Since the Brexit referendum result was announced in 2016, the impact of it on businesses has been unclear. For years, we’ve been kept in the dark while successive governments tried to come up with a deal. And although this saga is finally over, e-commerce businesses are now trying to find their feet in this new post-Brexit world, manoeuvring the requirements of different clients across the continent.
So, the time has come for you to re-evaluate your own company’s strategy. To do so effectively, we have put together some factors to consider.
1. Clear your inventory for customs
The UK leaving the customs union means that, well, customs between the country and EU need to be factored in. As fulfilment experts at Bezos.ai explain: “Shipping across the border is a slow process and delays at customs give European customers a terrible delivery experience that can impact your brand.” A major part of this is paying the necessary duties and taxes. Whatever you do, you want to avoid customers finding out about incurring any resulting costs themselves upon the arrival of their products — this is terrible customer service. In order to circumvent this unfortunate scenario, you can notify them at checkout that there may be customs fees to pay. This is probably the easiest thing to do and will temper expectations, but it still leaves a lot of unknowns for a customer who may opt not to bother with their order as a result.
The more preferred alternative, however, is to store your stock in both the UK and the EU. This allows you to clear it for customs in advance, taking away the cost from your client (as well as making shipment a whole lot quicker). Some fulfilment centres give you this option, so it’s worthwhile to take a look at their offering. These are facilities that store your inventory until an order has been placed, and then handle anything about the shipping process, from packing to delivery to returns.
2. Choose zero-rated exports or register for VAT in the EU
You’d be happy to learn that from 1 July 2021, there’s no longer a requirement to register for VAT in each individual EU country, but rather declare through the OSS (one-stop-shop) as a Non-Union taxpayer in a member state of your choosing. This clearly makes the process easier, as you’re only required to do this once.
However, you may elect to treat your sales as zero-rated exports instead. If your customer is registered for VAT in an EU country, the zero-rate sale would basically mean you charge a VAT of 0% instead of the UK VAT. Unfortunately, that means your customer would have to pay VAT in their home country upon delivery according to the law there. The simplest option by far, though, is to hold some of your inventory in an EU country, which will avoid the individual calculation. No matter what you end up choosing, it’s always good to consult with an accountant or lawyer to make sure you’re doing everything right.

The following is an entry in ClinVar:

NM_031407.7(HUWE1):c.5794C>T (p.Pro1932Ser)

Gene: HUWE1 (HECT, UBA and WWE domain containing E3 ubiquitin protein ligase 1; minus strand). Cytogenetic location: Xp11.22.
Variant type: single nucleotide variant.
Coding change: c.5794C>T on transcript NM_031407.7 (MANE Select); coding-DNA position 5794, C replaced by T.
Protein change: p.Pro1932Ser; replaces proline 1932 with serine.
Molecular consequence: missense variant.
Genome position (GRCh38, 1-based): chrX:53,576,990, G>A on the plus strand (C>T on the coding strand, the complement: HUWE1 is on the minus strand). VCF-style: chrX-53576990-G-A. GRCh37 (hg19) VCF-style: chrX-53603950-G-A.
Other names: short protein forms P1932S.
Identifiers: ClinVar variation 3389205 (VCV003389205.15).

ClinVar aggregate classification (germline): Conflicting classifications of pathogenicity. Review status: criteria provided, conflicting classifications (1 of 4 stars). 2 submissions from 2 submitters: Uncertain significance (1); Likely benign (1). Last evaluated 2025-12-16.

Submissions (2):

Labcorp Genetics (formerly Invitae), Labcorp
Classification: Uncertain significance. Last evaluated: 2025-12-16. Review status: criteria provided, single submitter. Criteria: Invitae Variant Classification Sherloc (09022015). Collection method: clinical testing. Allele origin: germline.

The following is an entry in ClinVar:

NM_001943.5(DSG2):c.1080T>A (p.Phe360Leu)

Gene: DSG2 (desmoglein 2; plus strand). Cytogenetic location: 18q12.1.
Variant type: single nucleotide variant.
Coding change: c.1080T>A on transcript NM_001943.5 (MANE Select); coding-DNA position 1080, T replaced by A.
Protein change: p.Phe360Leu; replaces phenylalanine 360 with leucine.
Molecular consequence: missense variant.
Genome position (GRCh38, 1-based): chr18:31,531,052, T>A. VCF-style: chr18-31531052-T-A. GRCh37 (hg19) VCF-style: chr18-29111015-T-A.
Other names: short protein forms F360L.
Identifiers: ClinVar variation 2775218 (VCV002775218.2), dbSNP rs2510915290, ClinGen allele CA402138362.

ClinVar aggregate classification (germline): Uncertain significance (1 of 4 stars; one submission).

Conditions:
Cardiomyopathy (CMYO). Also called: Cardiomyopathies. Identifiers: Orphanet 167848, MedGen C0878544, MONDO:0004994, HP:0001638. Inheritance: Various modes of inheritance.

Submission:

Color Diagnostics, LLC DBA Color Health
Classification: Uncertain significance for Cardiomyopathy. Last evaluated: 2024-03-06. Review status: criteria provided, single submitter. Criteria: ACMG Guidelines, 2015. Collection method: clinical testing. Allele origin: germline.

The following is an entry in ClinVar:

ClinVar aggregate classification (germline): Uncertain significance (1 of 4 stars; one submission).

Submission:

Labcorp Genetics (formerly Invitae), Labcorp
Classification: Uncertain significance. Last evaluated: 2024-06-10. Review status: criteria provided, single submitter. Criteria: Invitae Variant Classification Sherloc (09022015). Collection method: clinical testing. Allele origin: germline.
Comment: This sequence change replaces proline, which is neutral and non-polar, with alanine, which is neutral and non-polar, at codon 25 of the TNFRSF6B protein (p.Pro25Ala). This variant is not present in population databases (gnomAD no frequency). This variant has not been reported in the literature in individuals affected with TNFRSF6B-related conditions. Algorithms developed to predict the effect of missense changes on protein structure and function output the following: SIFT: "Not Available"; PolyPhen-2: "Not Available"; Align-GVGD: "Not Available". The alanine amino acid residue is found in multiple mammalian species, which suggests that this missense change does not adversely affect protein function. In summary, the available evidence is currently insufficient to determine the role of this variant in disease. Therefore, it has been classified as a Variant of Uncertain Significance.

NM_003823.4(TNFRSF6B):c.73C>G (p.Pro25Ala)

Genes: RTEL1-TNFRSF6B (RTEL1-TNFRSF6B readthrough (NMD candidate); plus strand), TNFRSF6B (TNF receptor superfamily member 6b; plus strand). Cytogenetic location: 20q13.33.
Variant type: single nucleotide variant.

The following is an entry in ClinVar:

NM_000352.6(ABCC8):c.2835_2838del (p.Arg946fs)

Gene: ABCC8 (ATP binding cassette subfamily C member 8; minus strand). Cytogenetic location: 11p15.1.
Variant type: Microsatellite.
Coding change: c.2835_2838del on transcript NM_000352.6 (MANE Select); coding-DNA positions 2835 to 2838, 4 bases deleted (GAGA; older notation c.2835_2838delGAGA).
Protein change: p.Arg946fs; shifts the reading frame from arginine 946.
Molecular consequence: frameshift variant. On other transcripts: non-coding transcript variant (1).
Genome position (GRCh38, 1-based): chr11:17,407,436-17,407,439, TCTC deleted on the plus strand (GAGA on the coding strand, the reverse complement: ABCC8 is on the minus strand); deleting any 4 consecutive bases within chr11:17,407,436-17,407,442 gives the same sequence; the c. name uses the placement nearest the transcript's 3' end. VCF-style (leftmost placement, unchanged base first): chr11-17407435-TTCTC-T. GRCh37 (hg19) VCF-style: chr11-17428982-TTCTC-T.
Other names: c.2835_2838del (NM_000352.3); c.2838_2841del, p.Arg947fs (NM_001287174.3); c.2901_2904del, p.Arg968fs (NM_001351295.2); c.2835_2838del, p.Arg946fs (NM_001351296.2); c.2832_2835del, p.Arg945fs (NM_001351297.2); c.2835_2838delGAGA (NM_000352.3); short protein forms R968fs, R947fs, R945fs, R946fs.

3. Take advantage of the increase in online sales
Continuing to sell to EU customers is not just about the shipping, but also your overall strategy. Among the many impacts of COVID on our lives is the changes in our behaviours, especially shopping trends. Gone are the days (well, almost gone) of going to a big shopping centre or browsing the inventory of countless physical stores. Even our most well-known brands, such as Topshop, went under only to be bought by online retailers. This is not just a pointed fact — in 2020, global e-commerce sales grew to $26.7 trillion, becoming 19% of all retail sales. Of course, as things are opening up, we’re going to see some return to their endless window-shopping. However, people who used to be scared of buying online have had their fears cured, while many have seen the convenience of the practice. Even after COVID, it’s likely that we’ll see a rise in e-commerce sales, so take advantage of this new hope by investing in your marketing, UX and making your web-store as attractive as possible.
4. Revisit your T&Cs
Every legal change, and especially as big as Brexit, should trigger your own legal audit. No one wants to go through the most boring document of all — your terms and conditions — but unfortunately, it is essential. Ensure your T&Cs clarify where your products will be sent from and what legal system they are based in. Check if they have any references to EU legislation that need to be amended or removed altogether. If there’s any mention of currency fluctuations, it might be worthwhile to emphasise them even more. It’s also important to review your definitions and legal terminology to see if it still applies post-Brexit. In general, if you haven’t done so already, now is the time to harness the help of your favourite solicitor and have them go through your contracts and T&Cs with a fine-tooth comb.
5. Put transparency first and reassure you customers
We live in the age of transparency, and people no longer want to see big corporations acting like mobsters. They’re now looking for smaller, boutique companies that put their money where their mouths are, support the environment, and treat their customers as their community (rather than an asset that needs to be squeezed out of any spare change). So, if you made a mistake, own up to it. It’s a confusing time for all of us, and clients prefer to know you’re accountable even if you’re not always right. Make sure you clarify your processes, explain why prices have gone up if they have, (for example, due to extra fees or currency fluctuations), and overall make your clients feel like they’re in good hands. That could be the difference between an EU customer choosing to stick with you or find a local alternative.
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